If you had one million drops of water, would you be more likely to drink it, take a bath in it, or swim in it?

Web Resource—Houghton-Mifflin Brainteasers

Middle School 3-4:5-6
Problem Solving
Students are presented with weekly brainteasers. Challenges include visual spatial reasoning, numeric computation, as well as higher-level evaluation.
Description
This site offers varied levels of brainteasers, allowing more advanced students to investigate more challenging questions. Each week (posted on each Wednesday), new sets of brainteasers are added and the previous stored in the archives (only for the last 3 weeks). For each archived problem, a solution is included. The current weekly questions do not supply answers until the following week. These brainteasers come from the mathematical section of the Houghton-Mifflin website. Other subject areas can be explored through the remaining website.

This site is easy to navigate and students can begin to explore problems all on their own without teacher assistance. “Helpful Hints” are provided on each question to aid students in the right direction.
Appeal and User Friendliness
Bright colors and characters make this site great to start with. Questions are varied for ability, allowing advanced students to explore higher-level problems. Answers to the brainteasers are provided a week after a problem is presented. Problems are changed every Wednesday, allowing students to begin working on a new problem throughout the weekend. Only the last 3 weeks of problems are saved in the archives. Problems past 3 weeks are not accessible or printable. This means both students and teachers must check the answers before the question is taken off the website.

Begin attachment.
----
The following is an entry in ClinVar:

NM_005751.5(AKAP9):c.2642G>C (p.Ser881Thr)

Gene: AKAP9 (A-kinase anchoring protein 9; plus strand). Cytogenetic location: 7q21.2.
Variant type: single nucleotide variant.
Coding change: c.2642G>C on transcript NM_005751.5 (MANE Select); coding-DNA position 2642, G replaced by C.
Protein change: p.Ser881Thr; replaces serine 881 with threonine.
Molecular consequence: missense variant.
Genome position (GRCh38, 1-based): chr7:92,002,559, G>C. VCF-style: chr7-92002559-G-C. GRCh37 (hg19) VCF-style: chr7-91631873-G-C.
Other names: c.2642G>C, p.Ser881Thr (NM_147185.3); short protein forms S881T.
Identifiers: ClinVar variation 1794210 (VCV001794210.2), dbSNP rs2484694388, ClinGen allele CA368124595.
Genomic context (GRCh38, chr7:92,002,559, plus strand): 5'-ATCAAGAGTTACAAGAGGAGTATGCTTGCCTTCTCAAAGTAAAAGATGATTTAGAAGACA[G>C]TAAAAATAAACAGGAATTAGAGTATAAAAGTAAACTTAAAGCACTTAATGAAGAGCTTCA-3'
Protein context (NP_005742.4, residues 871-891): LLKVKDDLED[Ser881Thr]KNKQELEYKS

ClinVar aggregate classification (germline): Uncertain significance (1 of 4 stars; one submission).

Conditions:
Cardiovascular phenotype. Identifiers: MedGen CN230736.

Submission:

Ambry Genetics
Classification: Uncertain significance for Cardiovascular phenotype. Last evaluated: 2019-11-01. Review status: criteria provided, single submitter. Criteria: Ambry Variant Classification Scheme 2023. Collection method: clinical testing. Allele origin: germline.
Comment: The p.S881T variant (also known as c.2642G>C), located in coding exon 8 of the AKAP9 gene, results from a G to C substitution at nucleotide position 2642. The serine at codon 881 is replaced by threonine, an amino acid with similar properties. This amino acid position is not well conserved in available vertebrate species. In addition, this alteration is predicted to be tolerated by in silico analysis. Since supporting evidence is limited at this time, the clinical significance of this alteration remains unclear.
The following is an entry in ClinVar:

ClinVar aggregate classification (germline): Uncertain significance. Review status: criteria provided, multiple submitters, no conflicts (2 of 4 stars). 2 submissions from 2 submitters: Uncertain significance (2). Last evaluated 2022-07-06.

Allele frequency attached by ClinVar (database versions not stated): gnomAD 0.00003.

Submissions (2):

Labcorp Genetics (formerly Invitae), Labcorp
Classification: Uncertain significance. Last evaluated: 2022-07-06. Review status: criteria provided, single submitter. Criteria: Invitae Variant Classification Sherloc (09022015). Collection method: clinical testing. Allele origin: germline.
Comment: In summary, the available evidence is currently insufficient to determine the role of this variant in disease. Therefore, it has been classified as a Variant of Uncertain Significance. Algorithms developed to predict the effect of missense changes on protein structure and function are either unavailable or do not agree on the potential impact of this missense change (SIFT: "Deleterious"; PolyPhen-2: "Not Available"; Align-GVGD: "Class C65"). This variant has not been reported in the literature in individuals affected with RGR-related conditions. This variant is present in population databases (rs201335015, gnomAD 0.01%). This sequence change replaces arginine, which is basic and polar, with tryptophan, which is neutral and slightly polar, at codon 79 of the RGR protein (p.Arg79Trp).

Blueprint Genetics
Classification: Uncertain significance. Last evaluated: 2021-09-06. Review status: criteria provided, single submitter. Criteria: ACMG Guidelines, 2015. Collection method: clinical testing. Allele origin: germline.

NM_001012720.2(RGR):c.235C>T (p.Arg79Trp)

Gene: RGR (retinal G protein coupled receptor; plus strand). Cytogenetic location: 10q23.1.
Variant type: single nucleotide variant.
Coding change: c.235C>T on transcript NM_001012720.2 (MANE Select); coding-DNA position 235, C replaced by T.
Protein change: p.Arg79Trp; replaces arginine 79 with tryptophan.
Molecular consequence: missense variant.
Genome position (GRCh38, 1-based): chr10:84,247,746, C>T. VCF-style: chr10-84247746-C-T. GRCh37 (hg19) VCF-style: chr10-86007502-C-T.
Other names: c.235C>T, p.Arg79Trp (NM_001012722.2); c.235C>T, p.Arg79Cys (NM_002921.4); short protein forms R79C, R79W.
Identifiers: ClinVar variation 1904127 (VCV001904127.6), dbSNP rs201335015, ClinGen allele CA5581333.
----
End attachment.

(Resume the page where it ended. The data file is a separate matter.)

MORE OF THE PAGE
Web Resource—Math Forum

Grades 1-4 enrichment. This site also has problems for middle and high school students that may be appropriate for your most advanced students.
Problem Solving
There are a wide variety of problems at this site. They are creative and authentic, attractive to children’s interest, and foster higher order thinking.
Description
This site allows you to pick an age group, content area (based on NCTM standards) and type of story problem and then offers many problems under each one. The site also offers links for teachers such as a rubric for coding the problem difficulty, a chance to read what other teachers say about how they use the problems in their class, and a link to look at student solutions. The students have an opportunity to send solutions to the site and mentors from high school math classes across the country will respond to the solutions and communicate with the students working on the problems. If the problem is solved correctly, the students will be recognized on the site.

The problems of the week are categorized into the areas of elementary, middle, geometry, algebra, discrete math, and trigonometry & calculus. Under these headings they are further broken down into different areas. For elementary there are topics such as algebraic reasoning, patterns, logic, probability and statistics. Under story problems, topics include age, animals, food, travel/geography, holiday, sports, and money. Each problem is also rated on a difficulty level of 1-5 according to the NCTM standards.
Appeal and User Friendliness
This site does not have the “bells and whistles” such as animation and graphics that other sites have but is very well organized and easy to use. The links described above are rarely found in other sites. These are useful for differentiating instruction within the regular classroom and for providing additional challenge to bright students.
Sample Problem
This problem was found under elementary (3-5) algebraic reasoning with a difficulty level of 3.

A man purchased what he thought were 6 barrels of soda, only to find out that one of the barrels contained apple juice. (He loved apple juice!) The barrels held 15 liters, 19 liters, 20 liters, 16 liters, 31 liters, and 18 liters. He sold some of the barrels to Randy and some to Rachel. Randy purchased twice as many liters as Rachel did. Being very fond of apple juice the man kept this barrel for himself.

The problem is to figure out which barrel (in liters) contained the apple juice. Of course the man sold the barrels as he bought them, without taking a drink from any of them, so tasting didn’t help him figure this one out.